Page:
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Noob Q: What's the deal with ramps?

Discussion in 'Hardware, Setup & Repair [BG]' started by cstar, Aug 12, 2012.


  1. cstar

    cstar

    Dec 21, 2011
    I had heard about ramps and didn't know what the deal was but was curious about it. What really is the purpose of having the ramp? Thanks.
     
  2. Stilettoprefer

    Stilettoprefer

    Nov 26, 2010
    Something for your fingers to hit after plucking the strings, so that they don't sink down into space. It basically let's people use poor plucking hand technique without being extra slow haha. They can also act as a thumb rest and a tug bar.

    It's easier to play faster with them, but it's better to learn how to play faster without one.
     
  3. Yeah I agree, I only used a ramp for a thumb rest when I had it, but don't use one anymore.

    Bloomin' 'eck you've opened a whole can-of-worms now. I wouldn't be surprised if this went on for weeks
     
  4. cjmodulus

    cjmodulus

    Jul 15, 2010
    Not entirely true. Basically, it gives you something under your fingers so that you can pluck in between the pickups as if you were plucking over the pickups.
    Most people that I see tend to pluck over the pickups, and when they do the pickup prevents their fingers from 'sinking'. A ramp does the same thing, and allows you to vary where you pluck more. It's not a matter of covering bad technique at all.
    Some people tend to feel like it's a crutch or a 'training wheel' of sorts, but then again, there are people who think the same thing of lines fretless basses. Different strokes for different folks. OP, if a ramp interests you at all, go for it. Ultimately it's what you find comfortable that should determine what works for you.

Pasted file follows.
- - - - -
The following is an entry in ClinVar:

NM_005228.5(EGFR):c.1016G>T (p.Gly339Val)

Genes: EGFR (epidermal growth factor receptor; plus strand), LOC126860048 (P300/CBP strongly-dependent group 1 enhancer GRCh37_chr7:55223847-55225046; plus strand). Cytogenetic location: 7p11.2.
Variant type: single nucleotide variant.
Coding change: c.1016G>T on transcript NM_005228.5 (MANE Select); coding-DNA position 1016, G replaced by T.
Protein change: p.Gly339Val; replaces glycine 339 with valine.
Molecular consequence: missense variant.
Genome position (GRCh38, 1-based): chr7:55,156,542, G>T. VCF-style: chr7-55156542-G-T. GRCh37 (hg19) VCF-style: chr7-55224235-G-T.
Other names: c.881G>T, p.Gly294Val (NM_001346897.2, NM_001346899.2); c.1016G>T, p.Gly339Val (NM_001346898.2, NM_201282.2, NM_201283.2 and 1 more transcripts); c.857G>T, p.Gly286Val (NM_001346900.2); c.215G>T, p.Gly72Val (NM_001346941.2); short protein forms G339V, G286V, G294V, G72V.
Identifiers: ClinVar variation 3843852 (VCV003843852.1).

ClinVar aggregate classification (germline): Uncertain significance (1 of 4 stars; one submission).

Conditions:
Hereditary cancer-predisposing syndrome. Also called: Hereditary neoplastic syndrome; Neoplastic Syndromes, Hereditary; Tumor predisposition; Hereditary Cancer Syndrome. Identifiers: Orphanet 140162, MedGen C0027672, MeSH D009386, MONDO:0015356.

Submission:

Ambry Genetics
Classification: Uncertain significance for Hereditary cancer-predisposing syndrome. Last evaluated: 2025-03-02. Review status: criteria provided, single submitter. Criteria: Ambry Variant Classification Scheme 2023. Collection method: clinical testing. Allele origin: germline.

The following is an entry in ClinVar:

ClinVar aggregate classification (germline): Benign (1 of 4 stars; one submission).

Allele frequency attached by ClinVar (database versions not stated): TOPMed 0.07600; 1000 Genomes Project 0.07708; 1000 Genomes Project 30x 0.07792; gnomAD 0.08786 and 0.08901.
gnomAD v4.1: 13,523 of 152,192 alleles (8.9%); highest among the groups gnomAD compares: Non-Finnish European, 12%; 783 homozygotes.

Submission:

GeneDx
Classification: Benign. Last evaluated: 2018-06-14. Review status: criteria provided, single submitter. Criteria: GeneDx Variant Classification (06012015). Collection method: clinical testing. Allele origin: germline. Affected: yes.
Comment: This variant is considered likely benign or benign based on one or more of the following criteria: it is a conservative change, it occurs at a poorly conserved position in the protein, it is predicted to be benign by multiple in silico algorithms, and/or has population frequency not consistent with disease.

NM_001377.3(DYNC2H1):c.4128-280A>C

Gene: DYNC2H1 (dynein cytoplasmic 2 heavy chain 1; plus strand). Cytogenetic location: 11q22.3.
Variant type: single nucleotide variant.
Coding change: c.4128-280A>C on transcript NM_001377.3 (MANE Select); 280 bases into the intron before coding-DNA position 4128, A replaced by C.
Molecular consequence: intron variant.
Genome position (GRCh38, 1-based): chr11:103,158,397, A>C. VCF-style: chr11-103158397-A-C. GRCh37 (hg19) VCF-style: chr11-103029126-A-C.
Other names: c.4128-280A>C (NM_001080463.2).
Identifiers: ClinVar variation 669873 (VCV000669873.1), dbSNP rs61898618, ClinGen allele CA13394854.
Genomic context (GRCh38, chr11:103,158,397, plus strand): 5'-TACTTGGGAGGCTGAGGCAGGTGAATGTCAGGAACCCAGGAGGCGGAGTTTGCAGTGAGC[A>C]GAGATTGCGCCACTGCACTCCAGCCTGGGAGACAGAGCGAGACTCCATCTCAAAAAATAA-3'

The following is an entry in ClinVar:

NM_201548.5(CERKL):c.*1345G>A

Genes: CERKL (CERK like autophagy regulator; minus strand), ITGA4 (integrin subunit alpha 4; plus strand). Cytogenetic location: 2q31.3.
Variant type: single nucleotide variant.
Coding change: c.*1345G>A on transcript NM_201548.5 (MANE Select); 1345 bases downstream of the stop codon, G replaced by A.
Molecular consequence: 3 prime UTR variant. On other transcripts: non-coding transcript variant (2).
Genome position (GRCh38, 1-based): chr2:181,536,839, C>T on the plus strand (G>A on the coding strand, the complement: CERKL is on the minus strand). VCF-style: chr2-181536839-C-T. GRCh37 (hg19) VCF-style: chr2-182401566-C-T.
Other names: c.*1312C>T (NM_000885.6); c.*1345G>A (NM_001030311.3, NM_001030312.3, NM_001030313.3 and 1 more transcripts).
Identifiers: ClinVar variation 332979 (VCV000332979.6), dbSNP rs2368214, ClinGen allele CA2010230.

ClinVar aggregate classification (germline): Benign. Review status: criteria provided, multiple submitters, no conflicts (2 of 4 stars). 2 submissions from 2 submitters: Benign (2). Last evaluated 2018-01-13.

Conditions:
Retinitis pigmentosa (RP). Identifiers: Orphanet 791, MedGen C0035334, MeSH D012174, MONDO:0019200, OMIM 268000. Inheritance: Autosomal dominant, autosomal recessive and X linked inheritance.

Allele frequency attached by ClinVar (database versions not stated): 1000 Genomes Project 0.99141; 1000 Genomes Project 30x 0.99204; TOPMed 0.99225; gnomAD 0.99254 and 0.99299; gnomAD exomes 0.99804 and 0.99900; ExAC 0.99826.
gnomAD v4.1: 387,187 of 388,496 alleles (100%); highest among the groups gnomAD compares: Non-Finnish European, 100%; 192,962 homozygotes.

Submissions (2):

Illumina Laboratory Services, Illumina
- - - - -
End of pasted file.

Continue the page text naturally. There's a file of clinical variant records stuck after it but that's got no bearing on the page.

FWIW I've never used one, but I've thought about it. I figure I might as well give one a test drive before deciding I do or don't need it.
     
  5. Mossmatic

    Mossmatic Compulsive Modder

    Jul 19, 2012
    I never saw the point in the ramp meself. Gary Willis says it helps him play with a lighter touch... I used to think that if you want to play with a lighter touch, then just play with a lighter touch, but it's not as easy as it sounds. For most of my bass playing career, I attacked the strings like a jackhammer (ala Geddy Lee), but recently, I decided to develop a lighter technique. It's a little viscerally frustrating at first, because you feel like you're holding back too much, and I found myself gradually attacking the strings harder and harder. Lowering the action has helped a bit, making the bass sound bad if I play too heavy-handed.
     
  6. henry2513

    henry2513 Supporting Member

    May 9, 2011
    Los Angeles, Ca

    :rollno:
    Exactly, that's many of the worlds best bass players use them.
     
    BMGecko likes this.
  7. Jay2U

    Jay2U Not as bad as he lóòks

    Dec 7, 2010
    22 ft below sea level
    I use both humbuckers as a thumb rest, depending on the desired plucking area. Plucking B it's on the edge of the pu. Plucking E it's muting B. Plucking A it's muting both B and E by sitting right between them on the pu. If I'm plucking D my thumb is across B, E and A. I really appreciate having a fixed anchor point. If I wouldn't have the two humbuckers, I'd certainly consider a ramp. By the way: My bass is a relatively cheap Ibby, converted to BEAD.
     

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